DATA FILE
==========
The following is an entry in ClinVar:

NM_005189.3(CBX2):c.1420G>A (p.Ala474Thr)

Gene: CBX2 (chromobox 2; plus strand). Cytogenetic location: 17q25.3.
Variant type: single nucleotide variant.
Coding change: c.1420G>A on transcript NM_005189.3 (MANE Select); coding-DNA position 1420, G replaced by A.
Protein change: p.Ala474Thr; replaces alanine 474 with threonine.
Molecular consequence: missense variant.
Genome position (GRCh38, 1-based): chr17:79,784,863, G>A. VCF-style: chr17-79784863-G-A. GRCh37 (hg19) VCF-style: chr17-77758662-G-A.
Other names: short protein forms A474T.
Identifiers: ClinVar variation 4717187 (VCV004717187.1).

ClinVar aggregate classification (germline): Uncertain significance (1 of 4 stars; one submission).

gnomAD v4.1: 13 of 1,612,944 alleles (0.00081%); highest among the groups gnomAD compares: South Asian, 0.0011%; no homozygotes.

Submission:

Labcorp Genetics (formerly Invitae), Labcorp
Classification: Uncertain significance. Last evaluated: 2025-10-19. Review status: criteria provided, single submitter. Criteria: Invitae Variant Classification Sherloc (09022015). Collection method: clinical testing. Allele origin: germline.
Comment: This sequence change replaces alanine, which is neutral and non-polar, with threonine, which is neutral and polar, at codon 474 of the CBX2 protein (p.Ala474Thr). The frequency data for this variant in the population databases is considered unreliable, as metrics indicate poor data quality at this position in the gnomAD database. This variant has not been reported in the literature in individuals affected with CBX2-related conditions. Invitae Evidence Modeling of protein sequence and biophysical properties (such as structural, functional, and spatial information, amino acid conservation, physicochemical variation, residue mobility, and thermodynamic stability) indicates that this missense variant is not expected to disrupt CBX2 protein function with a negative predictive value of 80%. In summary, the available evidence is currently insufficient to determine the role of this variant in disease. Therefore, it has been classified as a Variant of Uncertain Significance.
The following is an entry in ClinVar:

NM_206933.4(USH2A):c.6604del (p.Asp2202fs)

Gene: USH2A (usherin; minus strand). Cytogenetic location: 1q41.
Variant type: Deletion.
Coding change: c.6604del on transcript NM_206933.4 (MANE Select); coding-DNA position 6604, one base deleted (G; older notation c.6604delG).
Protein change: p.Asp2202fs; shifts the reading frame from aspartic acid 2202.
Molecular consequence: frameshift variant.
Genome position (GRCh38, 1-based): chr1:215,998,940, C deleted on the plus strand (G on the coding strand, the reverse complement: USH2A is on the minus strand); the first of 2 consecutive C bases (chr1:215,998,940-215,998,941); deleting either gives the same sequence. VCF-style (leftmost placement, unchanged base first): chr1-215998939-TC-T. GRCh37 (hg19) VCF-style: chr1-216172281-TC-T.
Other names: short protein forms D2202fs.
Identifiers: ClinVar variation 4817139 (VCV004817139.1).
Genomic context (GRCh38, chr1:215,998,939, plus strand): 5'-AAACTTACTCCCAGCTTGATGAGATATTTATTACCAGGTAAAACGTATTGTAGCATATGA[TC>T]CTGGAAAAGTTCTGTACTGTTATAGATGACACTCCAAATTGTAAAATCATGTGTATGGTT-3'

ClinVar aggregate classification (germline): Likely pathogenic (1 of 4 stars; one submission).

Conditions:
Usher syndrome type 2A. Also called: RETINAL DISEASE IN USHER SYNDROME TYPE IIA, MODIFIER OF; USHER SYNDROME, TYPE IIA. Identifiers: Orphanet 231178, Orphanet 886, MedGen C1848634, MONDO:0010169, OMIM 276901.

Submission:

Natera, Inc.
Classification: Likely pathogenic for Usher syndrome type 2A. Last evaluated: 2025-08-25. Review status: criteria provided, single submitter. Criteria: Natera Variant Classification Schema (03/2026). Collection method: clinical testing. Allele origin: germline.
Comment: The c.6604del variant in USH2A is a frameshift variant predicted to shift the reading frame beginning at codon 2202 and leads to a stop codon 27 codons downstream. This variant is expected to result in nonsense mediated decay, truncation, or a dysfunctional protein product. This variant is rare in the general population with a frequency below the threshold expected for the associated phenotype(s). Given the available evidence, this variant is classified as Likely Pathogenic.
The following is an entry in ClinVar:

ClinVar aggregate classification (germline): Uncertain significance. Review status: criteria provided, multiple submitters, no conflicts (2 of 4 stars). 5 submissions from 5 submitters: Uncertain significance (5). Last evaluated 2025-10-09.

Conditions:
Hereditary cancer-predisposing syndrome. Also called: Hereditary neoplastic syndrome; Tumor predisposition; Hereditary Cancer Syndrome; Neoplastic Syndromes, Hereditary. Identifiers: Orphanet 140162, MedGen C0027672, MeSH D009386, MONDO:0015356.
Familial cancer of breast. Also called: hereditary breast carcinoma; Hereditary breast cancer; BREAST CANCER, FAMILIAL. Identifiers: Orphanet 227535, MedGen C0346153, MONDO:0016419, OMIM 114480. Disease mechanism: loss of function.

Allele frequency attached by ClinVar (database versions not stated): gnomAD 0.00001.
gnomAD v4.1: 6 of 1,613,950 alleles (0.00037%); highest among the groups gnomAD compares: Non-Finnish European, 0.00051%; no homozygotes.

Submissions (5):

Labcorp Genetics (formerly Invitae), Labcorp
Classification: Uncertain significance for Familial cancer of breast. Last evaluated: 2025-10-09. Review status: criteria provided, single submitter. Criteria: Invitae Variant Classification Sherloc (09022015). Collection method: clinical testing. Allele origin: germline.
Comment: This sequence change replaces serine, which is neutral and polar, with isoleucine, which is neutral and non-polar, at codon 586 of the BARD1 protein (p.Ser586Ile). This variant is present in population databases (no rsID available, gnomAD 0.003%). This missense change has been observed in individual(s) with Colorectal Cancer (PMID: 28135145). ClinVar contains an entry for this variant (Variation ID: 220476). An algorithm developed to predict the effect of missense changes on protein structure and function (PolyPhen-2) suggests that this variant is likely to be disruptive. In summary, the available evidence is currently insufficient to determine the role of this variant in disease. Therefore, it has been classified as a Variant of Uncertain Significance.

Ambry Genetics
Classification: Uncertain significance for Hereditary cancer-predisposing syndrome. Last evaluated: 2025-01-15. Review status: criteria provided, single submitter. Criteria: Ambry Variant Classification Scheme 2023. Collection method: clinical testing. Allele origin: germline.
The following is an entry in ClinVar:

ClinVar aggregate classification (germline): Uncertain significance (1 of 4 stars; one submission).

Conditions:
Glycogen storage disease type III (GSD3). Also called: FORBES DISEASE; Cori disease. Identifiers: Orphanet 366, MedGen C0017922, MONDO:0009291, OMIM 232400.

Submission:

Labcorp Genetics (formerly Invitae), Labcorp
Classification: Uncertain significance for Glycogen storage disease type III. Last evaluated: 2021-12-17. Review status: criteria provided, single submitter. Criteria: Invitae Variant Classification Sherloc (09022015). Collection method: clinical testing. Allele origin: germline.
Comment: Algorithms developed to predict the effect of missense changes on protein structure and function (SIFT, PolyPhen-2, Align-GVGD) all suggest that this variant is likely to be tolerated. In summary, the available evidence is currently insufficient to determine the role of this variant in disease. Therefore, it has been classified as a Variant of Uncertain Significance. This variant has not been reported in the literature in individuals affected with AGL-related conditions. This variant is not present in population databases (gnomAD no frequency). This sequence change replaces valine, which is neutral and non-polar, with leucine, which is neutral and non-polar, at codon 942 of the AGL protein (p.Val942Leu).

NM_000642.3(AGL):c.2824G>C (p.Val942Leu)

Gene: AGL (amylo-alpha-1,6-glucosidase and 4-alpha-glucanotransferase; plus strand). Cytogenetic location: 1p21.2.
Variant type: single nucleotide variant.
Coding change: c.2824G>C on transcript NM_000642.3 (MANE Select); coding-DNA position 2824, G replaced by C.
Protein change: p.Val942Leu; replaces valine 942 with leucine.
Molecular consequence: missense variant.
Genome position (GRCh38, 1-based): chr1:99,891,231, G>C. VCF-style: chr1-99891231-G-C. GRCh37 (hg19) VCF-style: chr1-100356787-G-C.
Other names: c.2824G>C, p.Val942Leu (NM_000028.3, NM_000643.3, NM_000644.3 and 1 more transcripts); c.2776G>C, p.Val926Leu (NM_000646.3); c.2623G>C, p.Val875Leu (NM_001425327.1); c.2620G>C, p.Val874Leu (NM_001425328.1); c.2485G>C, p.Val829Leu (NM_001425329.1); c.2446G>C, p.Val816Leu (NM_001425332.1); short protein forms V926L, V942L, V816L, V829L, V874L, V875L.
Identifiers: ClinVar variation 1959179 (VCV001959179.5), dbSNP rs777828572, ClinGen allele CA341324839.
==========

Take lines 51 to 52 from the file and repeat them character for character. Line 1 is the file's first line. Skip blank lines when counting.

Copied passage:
Glycogen storage disease type III (GSD3). Also called: FORBES DISEASE; Cori disease. Identifiers: Orphanet 366, MedGen C0017922, MONDO:0009291, OMIM 232400.

Submission: